Table 2. Agreement between the antigen tests (AGT) and RT-PCR, false negative and false positive samples out of the total number of positive/negative samples according to the particular reference method (RT-PCR or RT-PCR + virus viability).
EcotestJoysBioND COVIDStandard QVivaDiag
285/318 (90%)185/225 (82%)118/191 (61%)122/139 (88%)208/268 (78%)
AGT False Negativesvs. RT-PCR26/107 (24%)38/90 (42%)23/77 (30%)16/42 (38%)53/91 (58%)
vs. RT-PCR +viability3/84 (4%)4/56 (7%)8/62 (13%)4/30 (13%)9/47 (19%)
Viable virus presence *3/26 (12%)4/38 (11%)8/23 (35%)4/16 (25%)9/53 (17%)
AGT False Positivesvs. RT-PCR7/211 (3%)2/135 (1%)50/114 (44%)1/97 (1%)7/177 (4%)
vs. RT-PCR + viability7/234 (3%)2/169 (1%)50/129 (39%)1/109 (1%)7/221 (3%)
* Samples containing viable virus out of false-negative AGT results when compared to RT-PCR only.
Table 3. Screening test performance metrics for individual tests when comparing antigen testing (AGT) results to RT-PCR and when comparing AGT results to RT-PCR corrected on the results of virus viability testing.
Table 3. Screening test performance metrics for individual tests when comparing antigen testing (AGT) results to RT-PCR and when comparing AGT results to RT-PCR corrected on the results of virus viability testing.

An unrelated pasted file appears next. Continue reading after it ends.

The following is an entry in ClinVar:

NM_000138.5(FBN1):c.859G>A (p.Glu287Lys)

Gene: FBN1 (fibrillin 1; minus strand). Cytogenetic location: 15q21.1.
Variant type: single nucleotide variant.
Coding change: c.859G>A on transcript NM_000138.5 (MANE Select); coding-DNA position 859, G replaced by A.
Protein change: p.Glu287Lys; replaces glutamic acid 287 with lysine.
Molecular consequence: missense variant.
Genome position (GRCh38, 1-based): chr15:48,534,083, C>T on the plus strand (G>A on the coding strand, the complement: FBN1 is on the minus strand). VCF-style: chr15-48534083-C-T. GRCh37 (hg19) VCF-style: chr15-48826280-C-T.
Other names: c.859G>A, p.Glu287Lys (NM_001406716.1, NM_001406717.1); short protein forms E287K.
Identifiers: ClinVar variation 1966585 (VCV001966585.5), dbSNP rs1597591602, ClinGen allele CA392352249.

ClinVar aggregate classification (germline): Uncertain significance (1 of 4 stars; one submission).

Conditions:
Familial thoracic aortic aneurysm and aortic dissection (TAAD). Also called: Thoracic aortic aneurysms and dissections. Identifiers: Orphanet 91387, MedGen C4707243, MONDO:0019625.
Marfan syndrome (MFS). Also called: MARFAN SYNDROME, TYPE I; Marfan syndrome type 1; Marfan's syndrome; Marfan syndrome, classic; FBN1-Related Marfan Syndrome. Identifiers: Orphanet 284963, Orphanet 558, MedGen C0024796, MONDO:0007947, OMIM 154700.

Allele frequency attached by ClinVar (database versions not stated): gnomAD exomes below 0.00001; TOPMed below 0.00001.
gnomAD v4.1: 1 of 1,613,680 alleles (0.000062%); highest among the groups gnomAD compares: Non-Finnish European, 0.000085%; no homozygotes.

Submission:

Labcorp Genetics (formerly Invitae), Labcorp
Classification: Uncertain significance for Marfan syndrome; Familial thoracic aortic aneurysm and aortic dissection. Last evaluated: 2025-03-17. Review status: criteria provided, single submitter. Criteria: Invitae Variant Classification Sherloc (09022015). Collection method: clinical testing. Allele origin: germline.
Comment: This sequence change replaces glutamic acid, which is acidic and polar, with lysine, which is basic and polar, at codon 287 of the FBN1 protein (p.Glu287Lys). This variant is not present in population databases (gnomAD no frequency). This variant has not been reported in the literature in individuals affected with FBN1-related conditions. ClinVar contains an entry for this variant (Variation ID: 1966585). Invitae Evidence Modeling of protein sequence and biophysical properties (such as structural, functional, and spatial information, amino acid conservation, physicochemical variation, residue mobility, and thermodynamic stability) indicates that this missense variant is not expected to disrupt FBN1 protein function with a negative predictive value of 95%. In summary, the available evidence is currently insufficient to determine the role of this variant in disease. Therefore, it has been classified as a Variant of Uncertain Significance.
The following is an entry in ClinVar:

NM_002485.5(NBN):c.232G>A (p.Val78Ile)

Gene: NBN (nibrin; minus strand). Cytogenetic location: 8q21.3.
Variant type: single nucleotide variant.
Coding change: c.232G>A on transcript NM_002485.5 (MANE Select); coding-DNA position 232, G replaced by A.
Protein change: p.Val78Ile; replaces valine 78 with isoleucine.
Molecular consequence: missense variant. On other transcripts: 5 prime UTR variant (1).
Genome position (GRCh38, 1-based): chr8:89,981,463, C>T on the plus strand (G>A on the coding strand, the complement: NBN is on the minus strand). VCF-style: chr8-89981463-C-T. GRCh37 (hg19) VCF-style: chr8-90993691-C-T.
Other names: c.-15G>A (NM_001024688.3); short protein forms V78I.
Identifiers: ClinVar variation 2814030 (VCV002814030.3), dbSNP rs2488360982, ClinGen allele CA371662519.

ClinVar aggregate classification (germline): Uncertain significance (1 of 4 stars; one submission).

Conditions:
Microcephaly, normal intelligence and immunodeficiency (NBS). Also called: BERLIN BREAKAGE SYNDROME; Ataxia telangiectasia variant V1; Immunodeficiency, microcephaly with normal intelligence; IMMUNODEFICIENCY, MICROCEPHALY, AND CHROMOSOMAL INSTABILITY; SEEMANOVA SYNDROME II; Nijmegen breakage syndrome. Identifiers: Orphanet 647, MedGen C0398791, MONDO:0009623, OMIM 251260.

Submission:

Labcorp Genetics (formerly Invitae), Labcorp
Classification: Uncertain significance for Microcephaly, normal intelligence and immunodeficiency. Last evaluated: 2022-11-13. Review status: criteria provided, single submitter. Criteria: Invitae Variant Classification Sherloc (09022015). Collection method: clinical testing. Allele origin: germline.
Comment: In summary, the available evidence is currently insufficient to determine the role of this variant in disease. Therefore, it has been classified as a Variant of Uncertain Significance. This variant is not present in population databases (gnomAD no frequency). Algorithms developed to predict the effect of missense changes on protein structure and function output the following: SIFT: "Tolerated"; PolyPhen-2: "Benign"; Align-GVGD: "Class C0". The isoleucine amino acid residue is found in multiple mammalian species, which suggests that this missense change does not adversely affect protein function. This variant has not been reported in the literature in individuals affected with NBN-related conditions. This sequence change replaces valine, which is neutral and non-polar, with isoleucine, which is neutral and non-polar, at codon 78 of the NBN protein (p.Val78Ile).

EcotestJoysBioND COVIDStandard QVivaDiag
AGT vs. RT-PCR OnlyPrevalence (PCR)33.6 (28.5–39.1)40.0 (33.5–46.7)40.3 (33.3–47.6)30.2 (22.7–38.6)34.0 (28.3–40)
Sensitivity75.7 (66.5–83.5)57.8 (46.9–68.1)70.1 (58.6–80)61.9 (45.6–76.4)41.8 (31.5–52.6)
Specificity96.7 (93.3–98.7)98.5 (94.8–99.8)56.1 (46.5–65.4)99.0 (94.4–100)96.0 (92.0–98.4)
PPV92.0 (84.3–96.7)96.3 (87.3–99.5)51.9 (41.9–61.8)96.3 (81–99.9)84.4 (70.5–93.5)
NPV88.7 (83.9–92.5)77.8 (70.8–83.8)73.6 (63–82.4)85.7 (77.8–91.6)76.2 (70.1–81.7)
ACC89.6 (85.7–92.7)82.2 (76.6–87.0)61.8 (54.5–68.7)87.8 (81.1–92.7)77.6 (72.1–82.5)
AGT vs. RT-PCR + viAbilityPrevalence
(PCR + Viability)
26.4 (21.7–31.6)24.9 (19.4–31.1)32.5 (25.9–39.6)21.6 (15.1–29.4)17.5 (13.2–22.6)
Sensitivity96.4 (89.9–99.3)92.9 (82.7–98)87.1 (76.1–94.3)86.7 (69.3–96.2)80.9 (66.7–90.9)
Specificity97.0 (93.9–98.8)98.8 (95.8–99.9)61.2 (52.3–69.7)99.1 (95–100)96.8 (93.6–98.7)
PPV92.0 (84.3–96.7)96.3 (87.3–99.5)51.9 (41.9–61.8)96.3 (81–99.9)84.4 (70.5–93.5)
NPV98.7 (96.2–99.7)97.7 (94.1–99.4)90.8 (82.7–95.9)96.4 (91.1–99)96.0 (92.5–98.1)